Sarah Jessica Parker recently dashed all of our hopes when she confirmed that – despite the fact a script is in the bag – a third Sex and the City film is definitely not happening. It wasn’t long before her fellow co-stars were addressing the “disappointing” news themselves, with Cynthia Nixon and Kristin Davis admitting that they were “deeply frustrated” the final instalment of the trilogy would not see the light of day.
Kim Cattrall, however, soon found herself the subject of vicious tabloid rumours – with some media outlets claiming that plans for SATC3 were shelved as a result of the actors’ “outrageous demands”.
“Woke to a @MailOnline s**tstorm,” tweeted the Samantha Jones actor.
“The only ‘DEMAND’ I ever made was that I didn’t want to do a 3rd film....& that was back in 2016.”
Now, speaking to Piers Morgan on ITV’s Life Stories, Cattrall revealed that she hasn’t spoken to her former co-stars in a long time – and admitted that she was hurt when none of them reached out to her over reports that she was the reason the third SATC film had been shelved.
“That's another thing that's really disappointing is that nobody ever picks up the phone and tries to contact you and say, ‘How you doing?’ That would have been the way to handle it,” said Cattrall.
“And usually what happens in a healthy relationship is that someone, or a transaction for a job in my business, is that someone says, ‘Are you available?’ and you say ‘Yes' and here’s the job and you say ‘Yes but thank you very much but I’m sort of over here right now but thank you very much’ and that person turns to you and they say ‘That's great, good luck to you, I wish you the best.’”
Cattrall then noted: “That's not what happened here, this is, it feels like a toxic relationship.”
However, while she said that she doesn’t have all that much in common with Nixon, Davis and Parker (“They all have children and I am 10 years older,” she said), Cattrall added that she would love nothing more than to reconcile with her on-screen best friend, SJP.
“There is genuine affection there,” she said.
And, speaking of the HBO show, Cattrall added: “This is extenuating circumstances and in the past I've felt, wow, especially with the fans I don't want to in any shape or form ruin an ideal of it, because it does stand for empowerment and it does stand for women sticking up for each other, but not always.”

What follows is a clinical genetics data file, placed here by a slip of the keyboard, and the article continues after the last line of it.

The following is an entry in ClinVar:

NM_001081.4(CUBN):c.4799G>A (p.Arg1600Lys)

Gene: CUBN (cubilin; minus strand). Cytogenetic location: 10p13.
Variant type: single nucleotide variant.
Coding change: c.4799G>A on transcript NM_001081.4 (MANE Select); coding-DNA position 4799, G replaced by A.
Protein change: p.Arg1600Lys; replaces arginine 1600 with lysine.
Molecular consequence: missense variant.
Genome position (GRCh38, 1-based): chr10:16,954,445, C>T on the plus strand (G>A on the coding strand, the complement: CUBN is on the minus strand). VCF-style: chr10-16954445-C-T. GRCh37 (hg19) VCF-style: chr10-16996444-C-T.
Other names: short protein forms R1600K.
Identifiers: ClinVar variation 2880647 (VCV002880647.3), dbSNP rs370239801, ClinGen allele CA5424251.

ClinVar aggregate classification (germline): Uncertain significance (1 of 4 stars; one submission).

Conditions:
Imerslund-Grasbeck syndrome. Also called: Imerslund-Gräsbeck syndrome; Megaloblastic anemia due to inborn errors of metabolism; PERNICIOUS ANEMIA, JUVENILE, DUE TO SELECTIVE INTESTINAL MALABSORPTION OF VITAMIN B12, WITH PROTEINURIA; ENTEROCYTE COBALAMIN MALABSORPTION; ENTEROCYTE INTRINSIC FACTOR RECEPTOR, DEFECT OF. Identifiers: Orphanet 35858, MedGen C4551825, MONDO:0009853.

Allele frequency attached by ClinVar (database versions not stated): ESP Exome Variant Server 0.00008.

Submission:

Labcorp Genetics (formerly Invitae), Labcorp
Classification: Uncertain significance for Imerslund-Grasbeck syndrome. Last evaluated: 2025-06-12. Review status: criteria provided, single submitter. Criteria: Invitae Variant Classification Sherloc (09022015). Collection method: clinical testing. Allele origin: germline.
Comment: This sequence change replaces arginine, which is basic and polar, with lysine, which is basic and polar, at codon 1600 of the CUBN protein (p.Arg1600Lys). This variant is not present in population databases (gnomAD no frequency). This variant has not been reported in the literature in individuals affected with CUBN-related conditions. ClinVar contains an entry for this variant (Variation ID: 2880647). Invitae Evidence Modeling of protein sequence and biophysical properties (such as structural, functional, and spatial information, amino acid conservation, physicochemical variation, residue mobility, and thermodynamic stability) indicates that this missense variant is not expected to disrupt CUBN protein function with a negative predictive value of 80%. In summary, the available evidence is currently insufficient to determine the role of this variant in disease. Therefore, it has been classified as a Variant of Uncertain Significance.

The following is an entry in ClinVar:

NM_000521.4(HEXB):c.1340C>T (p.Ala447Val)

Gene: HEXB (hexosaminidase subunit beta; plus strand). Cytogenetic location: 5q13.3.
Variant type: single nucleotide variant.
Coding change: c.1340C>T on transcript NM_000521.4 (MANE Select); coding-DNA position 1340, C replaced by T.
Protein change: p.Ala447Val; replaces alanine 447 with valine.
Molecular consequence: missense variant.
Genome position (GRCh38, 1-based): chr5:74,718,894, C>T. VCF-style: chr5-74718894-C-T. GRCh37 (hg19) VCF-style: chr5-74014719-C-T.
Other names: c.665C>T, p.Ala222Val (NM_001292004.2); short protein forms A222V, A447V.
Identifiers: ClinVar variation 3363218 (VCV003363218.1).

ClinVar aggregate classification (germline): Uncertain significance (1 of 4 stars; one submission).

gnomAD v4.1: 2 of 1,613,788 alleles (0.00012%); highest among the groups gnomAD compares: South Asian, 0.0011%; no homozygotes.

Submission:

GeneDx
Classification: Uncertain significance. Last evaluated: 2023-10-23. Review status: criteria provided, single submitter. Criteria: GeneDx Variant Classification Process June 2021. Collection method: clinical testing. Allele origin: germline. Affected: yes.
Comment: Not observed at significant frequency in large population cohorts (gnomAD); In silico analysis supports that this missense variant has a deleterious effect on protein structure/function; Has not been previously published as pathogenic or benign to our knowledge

Cattrall’s forthrightness and honesty are just two of the qualities we admire most about her – and, in this instance, she has highlighted issues that we all share. After all, we’ve no doubt all experienced that aching feeling that comes from losing a formerly good friend. And, as a rule, it seems to be that talking and airing our frustrations is always a better solution than leaving things unsaid: those feelings hidden within that “toxic” silence are more likely to destroy a friendship than a flurry of fierce words.
So how do we go about mending a friendship that is already broken?
Doctor Irene S Levine, writing for Psychology Today, suggests a three-step action plan:
1) Assess what’s going on between you
“Try to think objectively and make sure you really want to mend the friendship,” she advises. “People change over time and not always in the same direction. Have the same problems recurred time after time? Maybe the bad chemistry or sense of imbalance between you has become so overwhelming that it is impossible to transcend.”
2) Talk about what happened – and apologise for your part
“If you know you were in the wrong, take responsibility for your mistake,” says Levine. “Tell your friend how important the relationship is to you… or, if she was in the wrong, practice the art of forgiveness.”
3) Give them space
Levine says that we need to “step back” after reaching out to a former friend and “be sensitive to her response”.
“Give it some time,” she advises, “and try again [at a later date if you need to].”
Above all else, Levine implores us to remember that “friendships have beginnings and endings” and that we shouldn’t view an ending as a failure.
“Sometimes women breathe a sigh of relief after an ambivalent or toxic friendship is over,” she reminds us. “And, no matter what happens, friendships are wonderful and life affirming. If we're lucky, each one provides us with new wisdom so they get better and better!”
You can read Levine’s full “friendship repair” plan here.
Images: Rex Features